• [0000]

    x (t)=cos(φc)cos {2π(f c −f m)t−φ k }, k=1, 2   (16)
  • [0000]
    which may be an amplitude-scaled and phase-shifted version of the uncorrupted test signal. Accordingly, carrier leakages and IQ mismatches (e.g., gain and/or phase) may be effectively compensated for, according to an example embodiment of the invention.
  • [0032]
    FIG. 4 illustrates an example block diagram for transmitter (TX) calibration for compensating for carrier leakages and IQ mismatches, according to an example embodiment of the invention. As shown in FIG. 4, a complex test tone 402 with frequency fm may be generated digitally at the transmitter (e.g., an IQ signal). The test tone 402 may then be compensated digitally at compensator 112 to correct for IQ mismatches and DC offset/carrier leakage. The digitally compensated test tone (e.g., I′-Q′ signal) may then be sent to the DACs 110 a, low-pass filters 104 a, 104 b, mixers 108 a, 108 b, and combiner 109, and received by the envelope detector (ED) 114 in the RF feedback loop. Characteristics signals may be processed by a bandpass filter 116 and optionally a VGA 118. An ADC 120 may digitize the characteristic signals and provide the digitized data (e.g., digital signal samples) to the DSP 122 for analysis. The DSP 122 may include a plurality of modules, including a gain calibration module 404, a phase calibration module 406, and a DC offset/current leakage calibration module 408, according to an example embodiment of the invention. The DSP 122 may determine optimal digital compensation values for the compensator 112 that best correct IQ mismatches (gain & phase) and DC offsets/Carrier Leakage (in I & Q rails), respectively.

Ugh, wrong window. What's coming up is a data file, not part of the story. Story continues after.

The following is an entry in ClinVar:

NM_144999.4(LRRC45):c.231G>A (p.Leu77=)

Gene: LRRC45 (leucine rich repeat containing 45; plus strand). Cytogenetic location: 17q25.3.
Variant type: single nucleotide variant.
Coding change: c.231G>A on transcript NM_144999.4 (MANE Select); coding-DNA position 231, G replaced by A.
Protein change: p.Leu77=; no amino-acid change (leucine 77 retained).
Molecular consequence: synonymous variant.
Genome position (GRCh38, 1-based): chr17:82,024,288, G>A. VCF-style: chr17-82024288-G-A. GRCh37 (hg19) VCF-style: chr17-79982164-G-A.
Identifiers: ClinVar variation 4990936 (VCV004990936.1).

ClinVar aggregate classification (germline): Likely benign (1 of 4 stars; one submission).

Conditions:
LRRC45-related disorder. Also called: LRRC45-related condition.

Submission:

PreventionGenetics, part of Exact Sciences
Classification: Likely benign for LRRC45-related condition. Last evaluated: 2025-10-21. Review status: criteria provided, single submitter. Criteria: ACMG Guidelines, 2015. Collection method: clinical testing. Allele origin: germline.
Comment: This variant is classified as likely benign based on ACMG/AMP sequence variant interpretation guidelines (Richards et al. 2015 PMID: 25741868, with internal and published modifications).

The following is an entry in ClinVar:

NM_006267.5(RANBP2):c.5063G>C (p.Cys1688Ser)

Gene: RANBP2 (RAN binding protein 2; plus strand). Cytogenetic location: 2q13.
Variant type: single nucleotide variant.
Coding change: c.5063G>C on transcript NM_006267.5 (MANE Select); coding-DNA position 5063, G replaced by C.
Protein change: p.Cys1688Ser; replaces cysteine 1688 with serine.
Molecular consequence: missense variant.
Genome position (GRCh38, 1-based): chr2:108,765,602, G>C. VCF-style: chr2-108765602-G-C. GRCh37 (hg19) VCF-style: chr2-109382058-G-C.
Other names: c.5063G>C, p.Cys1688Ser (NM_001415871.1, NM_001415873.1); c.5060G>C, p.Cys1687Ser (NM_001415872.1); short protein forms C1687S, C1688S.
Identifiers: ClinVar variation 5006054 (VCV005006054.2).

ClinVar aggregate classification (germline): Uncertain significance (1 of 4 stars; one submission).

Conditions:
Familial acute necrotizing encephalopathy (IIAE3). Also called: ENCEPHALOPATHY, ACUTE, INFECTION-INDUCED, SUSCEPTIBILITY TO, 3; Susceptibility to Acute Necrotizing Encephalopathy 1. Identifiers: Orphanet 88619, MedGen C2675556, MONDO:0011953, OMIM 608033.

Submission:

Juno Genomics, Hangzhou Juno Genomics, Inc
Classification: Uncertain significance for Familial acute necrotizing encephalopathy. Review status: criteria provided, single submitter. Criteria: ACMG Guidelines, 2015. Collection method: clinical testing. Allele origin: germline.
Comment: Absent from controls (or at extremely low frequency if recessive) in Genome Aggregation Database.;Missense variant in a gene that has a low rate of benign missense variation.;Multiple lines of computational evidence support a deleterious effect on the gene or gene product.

• [0033]
    Generally, it will be appreciated that the DC offset/Carrier Leakage at the transmitter may affect the received tone at frequency fm, and the IQ mismatch at the transmitter may affect the received tone at frequency 2*fm. For each impairment parameter, a range may be given to search within. Within the range, an optimum compensation value may be iteratively found after evaluating power of the appropriate tone (e.g., fm for DC offsets/Carrier Leakage, and 2*fm for gain/phase mismatches) for all possible compensation values.
  • [0034]
    According to an example embodiment of the invention, the DSP 122 may be operative to determine the average power L1 at frequency fm as follows:
  • [0000]
    L 1 = { k = 0 N - 1 r k cos ( 2 π f m k ) } 2 + { k = 0 N - 1 r k sin ( 2 π f m k ) } 2 .
  • [0000]
    Likewise, the DSP 122 may be operative to determine the average power L2 at frequency 2*fm as follows:
  • [0000]
    L 2 = { k = 0 N - 1 r k cos ( 2 π ( 2 f m ) k ) } 2 + { k = 0 N - 1 r k sin ( 2 π ( 2 f m ) k ) } 2
  • [0035]
    The gain calibration module 404 of DSP 122 may be operative to determine the optimum gain compensation value A. In an example embodiment of the invention, the gain calibration module 404 may analyze the average power L2 at frequency 2*fm to determine the optimum gain compensation value A. As an example, the gain calibration module 404 may iterate through a gain mismatch range to determine the optimum gain mismatch compensation value A that minimizes the magnitude of the average power L2 at frequency 2*fm, according to an example embodiment of the invention.
  • [0036]
    The phase calibration module 406 of DSP 122 may be operative to determine the optimum phase compensation value Φ. In an example embodiment of the invention, the phase mismatch module 406 may analyze the average power L2 at frequency 2*fm to determine the optimum phase compensation value Φ. As an example, the phase compensation module 406 may iterate through a phase mismatch range to determine the optimum phase mismatch compensation value Φ that minimizes the magnitude average power L2 at frequency 2*fm, according to an example embodiment of the invention.
  • [0037]